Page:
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Magic Choral Trick #190 The Unconscious Upward Slide Into the Pitch

I was flipping around radio stations yesterday while I was driving and came across a soprano singing Strauss’ “Zueignung”. Fabulous song, fabulous voice. But almost every important note in verse two was approached from at least a tone below the pitch, before sliding upwards into place. I stuck around for verse three because I love the song, but also to see if she might redeem herself. It was marginally more cleanly sung – but the tuning problems had taken me out of what could have been a glorious experience, into a state of exasperation.

I had to remind myself of the translation – just to see if a desire to show more emotional intensity might have prompted the sliding – but as you see in both of these translations, the whole song is pretty ‘heart on the sleeve’.

Ah, thou knowest all my anguish,
That apart from thee I languish;
Hearts that love to woe resign,
Thanks be thine!

Once I yearned for freedom’s pleasure,
Held on high the wine-filled measure,
Thou didst bless the crimson wine,
Thanks be thine!

And thy love brought me salvation,
While I, filled with adoration,
Hallowed, found love divine,
Thanks be thine!

*************************

Yes, you know it, dearest soul,
How I suffer far from you,
Love makes the heart sick,
Have thanks.

Once I, drinker of freedom,
Held high the amethyst beaker,
And you blessed the drink,
Have thanks.

And you exorcised the evils in it,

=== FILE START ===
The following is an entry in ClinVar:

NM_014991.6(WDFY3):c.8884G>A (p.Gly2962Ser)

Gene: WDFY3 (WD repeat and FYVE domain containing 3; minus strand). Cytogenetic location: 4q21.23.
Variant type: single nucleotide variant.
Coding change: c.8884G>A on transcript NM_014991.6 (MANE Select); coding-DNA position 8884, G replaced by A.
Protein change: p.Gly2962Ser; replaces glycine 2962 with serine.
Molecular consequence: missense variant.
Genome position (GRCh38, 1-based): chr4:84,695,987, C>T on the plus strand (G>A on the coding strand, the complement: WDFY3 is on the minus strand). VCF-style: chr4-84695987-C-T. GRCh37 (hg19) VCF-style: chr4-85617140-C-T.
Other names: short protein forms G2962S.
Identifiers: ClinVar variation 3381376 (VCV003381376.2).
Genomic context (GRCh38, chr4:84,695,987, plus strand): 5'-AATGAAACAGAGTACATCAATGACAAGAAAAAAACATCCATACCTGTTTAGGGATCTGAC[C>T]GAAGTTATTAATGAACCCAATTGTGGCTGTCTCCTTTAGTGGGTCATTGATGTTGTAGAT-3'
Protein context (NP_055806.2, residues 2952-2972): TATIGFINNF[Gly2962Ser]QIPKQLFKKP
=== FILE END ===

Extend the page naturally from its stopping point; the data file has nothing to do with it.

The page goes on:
Until I, as I had never been before,
Blessed, blessed sank upon your heart,
Have thanks.

So I’m guessing that this particular affectation on this particular occasion was probably added because of an inner thought process that went something like: “That first verse wasn’t quite heart-wrenching enough – I should add a bit more emotion”.

However, it would be unfair to pick on just the opera singers. Sliding to and from pitches to ‘demonstrate’ emotion has been a hallmark of popular music of almost every kind for more than 50 years. It’s been played as background to much of our everyday lives – from the grocery store and mall, to dentists’ offices and on the radios in our cars as we commute.

So it really is not surprising that it’s a huge job for choir directors to convince their singers that clean and accurate singing will result in a more powerful performance.

From a presentation point of view, the evolution of the theatre has shown us that ‘demonstrating’ an emotion does not engender it in the audience member.

Theatre has moved on.
Classical violinists have moved on. (Nowadays cleanliness really is next to Godliness)
Even Ballet, traditionally a very mannered art form, has moved on emotionally.

Singers, it’s time to sing in tune – and to incorporate all the other ways to give our audiences the gift of an emotionally truthful performance.

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